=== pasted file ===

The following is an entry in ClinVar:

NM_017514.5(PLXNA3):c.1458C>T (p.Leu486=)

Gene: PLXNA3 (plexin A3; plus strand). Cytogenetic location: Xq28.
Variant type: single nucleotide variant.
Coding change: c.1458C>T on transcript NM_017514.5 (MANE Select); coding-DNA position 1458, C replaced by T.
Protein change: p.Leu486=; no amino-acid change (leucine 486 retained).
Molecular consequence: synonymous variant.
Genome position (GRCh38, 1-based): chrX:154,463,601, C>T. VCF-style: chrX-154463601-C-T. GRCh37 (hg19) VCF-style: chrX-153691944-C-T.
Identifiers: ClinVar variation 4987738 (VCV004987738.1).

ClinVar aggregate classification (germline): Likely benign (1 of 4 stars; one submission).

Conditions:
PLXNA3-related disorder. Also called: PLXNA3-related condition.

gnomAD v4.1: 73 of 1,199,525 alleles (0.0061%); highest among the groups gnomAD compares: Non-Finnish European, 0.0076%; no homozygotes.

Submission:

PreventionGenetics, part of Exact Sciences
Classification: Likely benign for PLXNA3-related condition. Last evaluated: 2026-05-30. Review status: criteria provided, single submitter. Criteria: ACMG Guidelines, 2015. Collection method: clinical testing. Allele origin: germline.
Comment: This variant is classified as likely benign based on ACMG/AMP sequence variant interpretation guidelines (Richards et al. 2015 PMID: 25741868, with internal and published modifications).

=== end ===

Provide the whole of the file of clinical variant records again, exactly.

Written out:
The following is an entry in ClinVar:

NM_017514.5(PLXNA3):c.1458C>T (p.Leu486=)

Gene: PLXNA3 (plexin A3; plus strand). Cytogenetic location: Xq28.
Variant type: single nucleotide variant.
Coding change: c.1458C>T on transcript NM_017514.5 (MANE Select); coding-DNA position 1458, C replaced by T.
Protein change: p.Leu486=; no amino-acid change (leucine 486 retained).
Molecular consequence: synonymous variant.
Genome position (GRCh38, 1-based): chrX:154,463,601, C>T. VCF-style: chrX-154463601-C-T. GRCh37 (hg19) VCF-style: chrX-153691944-C-T.
Identifiers: ClinVar variation 4987738 (VCV004987738.1).

ClinVar aggregate classification (germline): Likely benign (1 of 4 stars; one submission).

Conditions:
PLXNA3-related disorder. Also called: PLXNA3-related condition.

gnomAD v4.1: 73 of 1,199,525 alleles (0.0061%); highest among the groups gnomAD compares: Non-Finnish European, 0.0076%; no homozygotes.

Submission:

PreventionGenetics, part of Exact Sciences
Classification: Likely benign for PLXNA3-related condition. Last evaluated: 2026-05-30. Review status: criteria provided, single submitter. Criteria: ACMG Guidelines, 2015. Collection method: clinical testing. Allele origin: germline.
Comment: This variant is classified as likely benign based on ACMG/AMP sequence variant interpretation guidelines (Richards et al. 2015 PMID: 25741868, with internal and published modifications).